August Sandler, the FSA Project: Sontag uses Sandler as an example of the photographer as scientist, as a taker of an inventory of the world. His catalog of German social types, begun in 1911, butcher, baker, merchant, society queen, soldier etc. set a standard of editorial neutrality. Although Sontag points out that there seems to be an unconscious bias in the gallery of types with middle and upper class subjects getting a more sympathetic treatment.

The early 20th was a period coming off the late 19th century age of phrenology. I tried to read an old social theory book of the period that I picked up in the Strand once. I threw it out when it assumed that “national traits” like being French or German were literally “inherited” by those “races”.

Sontag contrasts Sandler’s catalog of occupations as “types”, which aspired to neutrality and science…or maybe pseudo science…with the tendency of American photographers to either editorialize their subjects or take them more on the wing, avoiding the idea of a taxonomy. The photographers of the government sponsored FSA project were specifically coached to exhibit the value of the poor, rural people who were to be documented. Sontag says this exemplified the middle class sources of the project, that had to be convinced “that the poor were really poor and that the poor were dignified.”

I was thinking of mug shots, an example given in On Photography, of a utilitarian use of photography. But mug shots have been turned into art. Sontag writes…an extraordinary claim which is probably true…that any photograph becomes interesting if only it is old enough. I remember seeing a small exhibit at the Metropolitan Museum of family shots from the ‘40’s and 50’s. Brownie-like  camera snaps that people took and that somehow got into the hands of a curator.

These are small, everyday photographs taken by unknown people of anonymous people. A man and a woman stand in front of an old car. They are smiling. Who are they? No one knows. Who took the picture? We don’t know. The photograph…all the visual clues that can be gleaned from it…are all we are ever going to know about these people. But thanks to photography, this trace of their ephemeral lives has been preserved…in a museum!

Comparisons between the art of painting and photography occur throughout  On Photography. Sontag says that painting is an art but photography is not. Photography is a form of media. I suppose she means that when we talk about “the art of painting” we don’t mean house painting. But when Sontag talks about photography she means to cover its broader social and cultural functions as well as discussing it as an art.

Painting is intensive. It doesn’t dream of having the scope that photography has. Photography is extensive. “Billions”. I started when Sontag used that word. There are billions of photographs. Do you want to see them all? Do we ever get tired of looking? As many as I view, that set of viewed images will never align with someone else’s experience of photography. The pictures are traces of reality, filaments, threads of our being. They alter our sense of reality, rendering it somewhat surreal. The photo becomes reality. What’s photographed is real.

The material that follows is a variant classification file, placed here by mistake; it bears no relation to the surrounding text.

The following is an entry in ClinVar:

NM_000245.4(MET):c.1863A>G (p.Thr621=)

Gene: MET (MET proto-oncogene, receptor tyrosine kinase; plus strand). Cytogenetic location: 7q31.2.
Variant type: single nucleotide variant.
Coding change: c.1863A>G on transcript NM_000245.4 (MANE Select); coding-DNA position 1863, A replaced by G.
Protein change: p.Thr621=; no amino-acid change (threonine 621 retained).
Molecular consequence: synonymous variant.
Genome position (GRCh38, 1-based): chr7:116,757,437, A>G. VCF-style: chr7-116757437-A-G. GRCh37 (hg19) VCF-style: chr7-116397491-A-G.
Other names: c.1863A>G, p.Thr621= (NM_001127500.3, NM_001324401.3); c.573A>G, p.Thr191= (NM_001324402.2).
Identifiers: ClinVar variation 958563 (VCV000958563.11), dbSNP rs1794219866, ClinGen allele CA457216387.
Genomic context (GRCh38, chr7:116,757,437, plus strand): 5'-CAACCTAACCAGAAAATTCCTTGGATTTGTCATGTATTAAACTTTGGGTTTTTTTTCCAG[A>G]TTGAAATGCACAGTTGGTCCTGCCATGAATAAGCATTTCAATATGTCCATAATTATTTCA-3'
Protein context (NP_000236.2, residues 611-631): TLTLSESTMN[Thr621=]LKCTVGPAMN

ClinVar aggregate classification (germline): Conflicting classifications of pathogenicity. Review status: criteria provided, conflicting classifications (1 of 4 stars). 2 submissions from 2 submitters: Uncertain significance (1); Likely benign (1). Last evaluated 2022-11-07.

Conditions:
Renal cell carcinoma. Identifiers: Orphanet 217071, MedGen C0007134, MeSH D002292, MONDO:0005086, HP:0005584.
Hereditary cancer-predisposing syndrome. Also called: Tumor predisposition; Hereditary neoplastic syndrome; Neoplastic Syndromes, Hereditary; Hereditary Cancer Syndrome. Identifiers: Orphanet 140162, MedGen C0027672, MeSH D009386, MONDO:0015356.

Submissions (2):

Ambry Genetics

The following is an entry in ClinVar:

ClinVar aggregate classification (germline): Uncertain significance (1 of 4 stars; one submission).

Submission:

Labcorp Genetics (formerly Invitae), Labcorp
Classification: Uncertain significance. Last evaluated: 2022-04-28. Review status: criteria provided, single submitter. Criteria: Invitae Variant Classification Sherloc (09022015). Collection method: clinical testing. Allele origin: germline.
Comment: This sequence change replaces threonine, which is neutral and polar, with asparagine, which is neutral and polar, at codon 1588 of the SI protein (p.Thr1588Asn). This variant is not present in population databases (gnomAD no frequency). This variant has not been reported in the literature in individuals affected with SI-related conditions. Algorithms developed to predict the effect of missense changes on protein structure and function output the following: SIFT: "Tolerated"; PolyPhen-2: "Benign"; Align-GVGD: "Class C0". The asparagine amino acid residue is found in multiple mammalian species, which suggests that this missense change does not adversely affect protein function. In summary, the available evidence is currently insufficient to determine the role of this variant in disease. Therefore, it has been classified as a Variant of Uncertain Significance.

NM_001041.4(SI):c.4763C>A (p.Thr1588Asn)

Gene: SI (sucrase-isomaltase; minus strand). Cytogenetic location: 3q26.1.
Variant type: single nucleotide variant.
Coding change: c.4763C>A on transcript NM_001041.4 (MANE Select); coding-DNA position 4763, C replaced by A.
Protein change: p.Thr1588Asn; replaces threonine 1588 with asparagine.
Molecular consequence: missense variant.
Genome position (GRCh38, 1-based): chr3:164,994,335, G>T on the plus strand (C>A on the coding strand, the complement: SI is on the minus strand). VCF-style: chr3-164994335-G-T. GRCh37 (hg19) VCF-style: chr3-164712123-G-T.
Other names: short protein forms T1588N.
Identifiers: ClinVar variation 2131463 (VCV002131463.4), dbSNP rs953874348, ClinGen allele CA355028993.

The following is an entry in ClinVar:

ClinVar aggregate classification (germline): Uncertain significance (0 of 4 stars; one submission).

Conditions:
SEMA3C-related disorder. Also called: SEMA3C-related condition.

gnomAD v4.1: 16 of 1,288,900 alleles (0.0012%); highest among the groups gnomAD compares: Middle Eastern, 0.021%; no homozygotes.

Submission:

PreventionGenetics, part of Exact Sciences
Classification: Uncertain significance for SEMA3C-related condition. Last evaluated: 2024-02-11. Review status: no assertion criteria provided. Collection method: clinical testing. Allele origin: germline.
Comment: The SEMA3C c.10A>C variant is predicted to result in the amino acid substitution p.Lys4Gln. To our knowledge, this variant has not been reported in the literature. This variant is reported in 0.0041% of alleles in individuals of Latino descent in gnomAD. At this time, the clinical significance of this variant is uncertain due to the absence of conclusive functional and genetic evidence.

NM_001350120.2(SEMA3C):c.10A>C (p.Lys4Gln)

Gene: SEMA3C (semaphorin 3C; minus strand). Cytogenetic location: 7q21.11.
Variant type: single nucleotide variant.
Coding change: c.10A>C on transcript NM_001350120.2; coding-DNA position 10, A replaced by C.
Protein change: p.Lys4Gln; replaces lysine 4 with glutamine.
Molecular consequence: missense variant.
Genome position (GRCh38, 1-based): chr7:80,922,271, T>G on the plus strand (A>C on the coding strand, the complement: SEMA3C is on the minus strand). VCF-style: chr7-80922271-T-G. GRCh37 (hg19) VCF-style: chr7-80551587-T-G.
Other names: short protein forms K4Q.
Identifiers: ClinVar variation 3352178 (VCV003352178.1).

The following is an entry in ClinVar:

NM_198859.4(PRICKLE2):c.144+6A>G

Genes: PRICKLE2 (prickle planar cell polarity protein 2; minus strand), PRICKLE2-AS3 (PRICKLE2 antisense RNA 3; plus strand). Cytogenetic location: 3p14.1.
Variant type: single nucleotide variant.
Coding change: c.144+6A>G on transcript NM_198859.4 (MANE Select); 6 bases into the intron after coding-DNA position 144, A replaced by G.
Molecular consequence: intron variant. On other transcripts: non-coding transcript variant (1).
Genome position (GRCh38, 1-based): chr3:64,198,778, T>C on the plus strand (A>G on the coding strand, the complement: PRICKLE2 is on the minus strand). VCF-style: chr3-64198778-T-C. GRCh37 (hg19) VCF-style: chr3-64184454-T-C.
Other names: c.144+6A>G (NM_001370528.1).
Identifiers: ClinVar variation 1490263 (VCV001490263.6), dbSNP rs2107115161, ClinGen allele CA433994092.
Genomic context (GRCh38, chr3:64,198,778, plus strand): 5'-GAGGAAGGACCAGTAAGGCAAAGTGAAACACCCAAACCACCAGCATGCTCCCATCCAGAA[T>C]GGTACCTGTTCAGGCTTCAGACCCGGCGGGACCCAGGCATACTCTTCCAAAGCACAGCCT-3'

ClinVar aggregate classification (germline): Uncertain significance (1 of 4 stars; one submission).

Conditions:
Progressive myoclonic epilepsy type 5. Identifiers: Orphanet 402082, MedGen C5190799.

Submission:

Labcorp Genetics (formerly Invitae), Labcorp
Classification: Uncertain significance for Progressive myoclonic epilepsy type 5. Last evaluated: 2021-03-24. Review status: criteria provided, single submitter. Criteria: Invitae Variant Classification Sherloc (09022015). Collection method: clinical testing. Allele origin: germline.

Sontag makes a striking comparison between photographs and quotations. And there’s an assemblage of quotations on photography, a kind of glossary of the art, at the end of On Photography. The book is a fine demonstration of how much comprehensive research, hitting the library rather than just the internet, can benefit writing, whether its creative nonfiction or a novel. Equating photographs with quotations is useful, as if pictures were quotations from reality. Having those quotations juxtaposed creates, like a collection of photographs, an aleatory order out of the chaos of our perceptions.

I’ve been looking at Uncommon Places by Stephen Shore, a photography book just a bit later in time than Eggleston’s Guide which JR and I discussed in an earlier post. On the cover is a fine color print of a 1970’s parking lot, or as Sontag would have said, a reproduction of a print. There are lots of pictures of parking lots and banal motel rooms in the book. Do parking lots become interesting because the cars in them are about 50 years old? Is the parking lot rendered beautiful because of the craft? Shore took these pictures with a heavy plate camera mounted on a tripod, requiring longer exposures and rendering a lot of detail. Shore’s bulky camera affected what kind of photographs he could make. But taking pictures with a Polaroid has also been an art form.

Photography lends itself to serialism…measuring out one’s days as a succession of motel rooms as in Uncommon Places. Has where you left the toothpaste in 1972 somehow become interesting because you took a photograph? There’s a large school of master photographers, like Ansel Adams, who aim to depict the beautiful. But is reality accidentally beautiful, or accidentally cruel, or something else…fill in the blank…just because it’s scarred or scored with the passage of time which someone arrested in a picture?

I’ve tried to provide a sampler of the verbal richness of Susan Sontag’s account of the visual richness of our world, a world that can’t be understood or explained without photographs. I hope I’ve interested you in exploring On Photography, a very fine trade paperback from Picador. I purchased my copy.